How is foreign exchange risk managed?
An empirical study applied to two Swiss companies.
This paper investigates how two Swiss companies manage their foreign exchange risk and compares the results to theoretical findings and to previous empirical research. We find significant differences in the foreign exchange risk management policies, notably in the choice of the type of exposure to cover and in the hedging instruments used. Consistent with previous research, forwards and netting are the most used instruments and transaction exposure is the most managed foreign exchange risk. Surprisingly, translation and economic exposures are not well identified and managed mainly because firms believe it is unnecessary or too complex. Finally, firms hedge their exposure but never fully due to high cost of hedging.
Among the key findings are the following:
(1) Centralization of foreign exchange (FX) risk management is recommended by the theory. Logitech follows this recommendation whereas Kudelski uses a mixture of a centralized and non-centralized organization.
(2) Most firms, including Logitech and Kudelski, do hedge. Theory presents arguments both in favor and against hedging but the view in favor of hedging predominates. However, companies never hedge fully because it is expensive and they prefer to hedge in the short-term.
(3) Theory argues that a firm should first use internal hedging techniques and then, if necessary, pass to external hedging techniques. The main argument is that external hedging is costly. In practice, firms follow this strategy; Logitech and Kudelski do natural hedging whenever it is possible.
(4) Forwards and natural hedging are the most popular instruments to manage FX risk in practice. Both Logitech and Kudelski state them as their main hedging techniques. (5) Measuring FX risk can be very difficult and many firms decide to ignore it. Nevertheless, it is highly recommended by theory.
(6) Transaction exposure appears to be the most important FX risk in practice whereas economic exposure is considered as the relevant exposure in theory. (7) Translation exposure is often not hedged in practice and this corresponds to the theory recommendation. However, Kudelski hedges and measures this kind of exposure.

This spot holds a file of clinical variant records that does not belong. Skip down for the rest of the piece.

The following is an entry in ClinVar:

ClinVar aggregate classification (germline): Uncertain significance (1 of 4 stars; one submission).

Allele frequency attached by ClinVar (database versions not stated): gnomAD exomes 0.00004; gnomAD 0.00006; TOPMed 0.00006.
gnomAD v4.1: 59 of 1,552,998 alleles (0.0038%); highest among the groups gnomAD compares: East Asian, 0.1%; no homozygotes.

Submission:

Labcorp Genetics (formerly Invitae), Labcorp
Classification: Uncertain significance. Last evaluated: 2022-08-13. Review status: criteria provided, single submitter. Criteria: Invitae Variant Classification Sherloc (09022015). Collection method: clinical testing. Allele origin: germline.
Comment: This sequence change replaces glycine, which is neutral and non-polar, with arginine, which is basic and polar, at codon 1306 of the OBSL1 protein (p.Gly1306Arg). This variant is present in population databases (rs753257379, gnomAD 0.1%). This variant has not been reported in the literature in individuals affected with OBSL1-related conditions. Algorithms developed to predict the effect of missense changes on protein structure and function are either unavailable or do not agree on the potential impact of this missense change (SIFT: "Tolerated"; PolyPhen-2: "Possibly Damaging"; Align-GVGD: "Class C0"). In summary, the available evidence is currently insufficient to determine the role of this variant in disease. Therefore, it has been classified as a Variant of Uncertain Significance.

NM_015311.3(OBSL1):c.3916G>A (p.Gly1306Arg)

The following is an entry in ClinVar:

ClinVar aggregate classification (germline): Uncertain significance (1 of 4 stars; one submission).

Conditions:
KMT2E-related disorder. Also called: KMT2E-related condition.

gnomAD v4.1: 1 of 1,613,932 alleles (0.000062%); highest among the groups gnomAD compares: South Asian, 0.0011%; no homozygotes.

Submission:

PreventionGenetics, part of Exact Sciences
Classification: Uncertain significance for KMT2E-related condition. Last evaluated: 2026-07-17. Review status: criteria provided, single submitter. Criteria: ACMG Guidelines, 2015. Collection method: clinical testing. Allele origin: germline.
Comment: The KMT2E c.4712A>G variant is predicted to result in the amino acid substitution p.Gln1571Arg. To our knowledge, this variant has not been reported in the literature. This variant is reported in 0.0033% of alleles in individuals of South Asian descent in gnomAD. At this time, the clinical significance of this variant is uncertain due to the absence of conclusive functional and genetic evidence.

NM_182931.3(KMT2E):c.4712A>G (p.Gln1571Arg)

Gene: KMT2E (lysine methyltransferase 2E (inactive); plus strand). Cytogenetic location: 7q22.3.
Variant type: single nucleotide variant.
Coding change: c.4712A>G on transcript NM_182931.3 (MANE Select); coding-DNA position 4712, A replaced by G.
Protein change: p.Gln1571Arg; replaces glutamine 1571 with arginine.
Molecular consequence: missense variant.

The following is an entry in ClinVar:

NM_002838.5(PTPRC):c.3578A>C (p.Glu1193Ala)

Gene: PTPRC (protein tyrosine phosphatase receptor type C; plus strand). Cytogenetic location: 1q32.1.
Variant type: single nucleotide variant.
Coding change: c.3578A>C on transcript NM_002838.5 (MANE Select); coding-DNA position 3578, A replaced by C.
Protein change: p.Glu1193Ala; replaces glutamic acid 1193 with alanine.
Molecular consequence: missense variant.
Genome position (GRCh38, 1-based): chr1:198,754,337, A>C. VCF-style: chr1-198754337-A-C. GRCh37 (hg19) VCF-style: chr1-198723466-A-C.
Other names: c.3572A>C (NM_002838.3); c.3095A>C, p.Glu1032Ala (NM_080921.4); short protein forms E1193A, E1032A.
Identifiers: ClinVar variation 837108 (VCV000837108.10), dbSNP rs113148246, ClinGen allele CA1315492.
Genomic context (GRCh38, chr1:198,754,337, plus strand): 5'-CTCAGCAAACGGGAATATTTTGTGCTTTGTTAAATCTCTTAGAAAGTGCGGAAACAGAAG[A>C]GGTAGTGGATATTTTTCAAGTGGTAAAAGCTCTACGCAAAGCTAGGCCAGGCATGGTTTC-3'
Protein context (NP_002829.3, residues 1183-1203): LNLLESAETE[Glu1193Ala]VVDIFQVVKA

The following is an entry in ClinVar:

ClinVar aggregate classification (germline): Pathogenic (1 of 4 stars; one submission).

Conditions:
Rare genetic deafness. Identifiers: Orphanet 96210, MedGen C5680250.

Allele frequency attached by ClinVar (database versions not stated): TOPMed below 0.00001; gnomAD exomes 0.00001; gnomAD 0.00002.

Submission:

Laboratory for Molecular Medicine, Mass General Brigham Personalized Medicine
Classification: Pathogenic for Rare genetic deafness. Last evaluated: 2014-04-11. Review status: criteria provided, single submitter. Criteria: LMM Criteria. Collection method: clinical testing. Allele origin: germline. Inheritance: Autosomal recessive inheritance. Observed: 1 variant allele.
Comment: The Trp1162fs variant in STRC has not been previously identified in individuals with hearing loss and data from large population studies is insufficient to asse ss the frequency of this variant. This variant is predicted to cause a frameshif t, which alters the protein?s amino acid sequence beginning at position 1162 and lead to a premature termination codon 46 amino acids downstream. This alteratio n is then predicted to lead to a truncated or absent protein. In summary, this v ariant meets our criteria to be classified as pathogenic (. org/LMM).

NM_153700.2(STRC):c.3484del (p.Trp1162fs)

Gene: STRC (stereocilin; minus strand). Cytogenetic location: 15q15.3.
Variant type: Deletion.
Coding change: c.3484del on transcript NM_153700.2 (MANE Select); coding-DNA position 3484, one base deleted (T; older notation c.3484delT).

Foreign exchange (FX) risk management has become increasingly important since the
abolishment of the fixed exchange rate system of Bretton Woods in 1976. This system was
replaced by a floating rates system in which the price of currencies is determined by supply
and demand of money. Given the frequent changes of supply and demand influenced by
numerous external factors, this new system is responsible for currency fluctuations. These
fluctuations expose companies to a foreign exchange risk. Moreover, economies are getting
more and more open with international trading constantly increasing, and companies become
as a consequence more exposed to foreign exchange rate fluctuations.
Foreign exchange risk management is crucial for companies frequently trading in the
international market. Empirical research shows that profits of multinational companies are
affected by volatile floating foreign exchange rates. Nevertheless, small firms trading
exclusively on their domestic markets also become increasingly exposed to foreign currency
fluctuations. Actually, small firms depend on the volatility of the main currencies because
many of them out-source their production to foreign countries. This means that they incur
costs in a foreign currency (wages, taxes, material, etc.) and they also need to manage this
exposure. Other small firms are exposed indirectly given that their strategic position can be
affected by volatile FX rates.
The thesis is divided into two parts: the...
Please join StudyMode to read the full document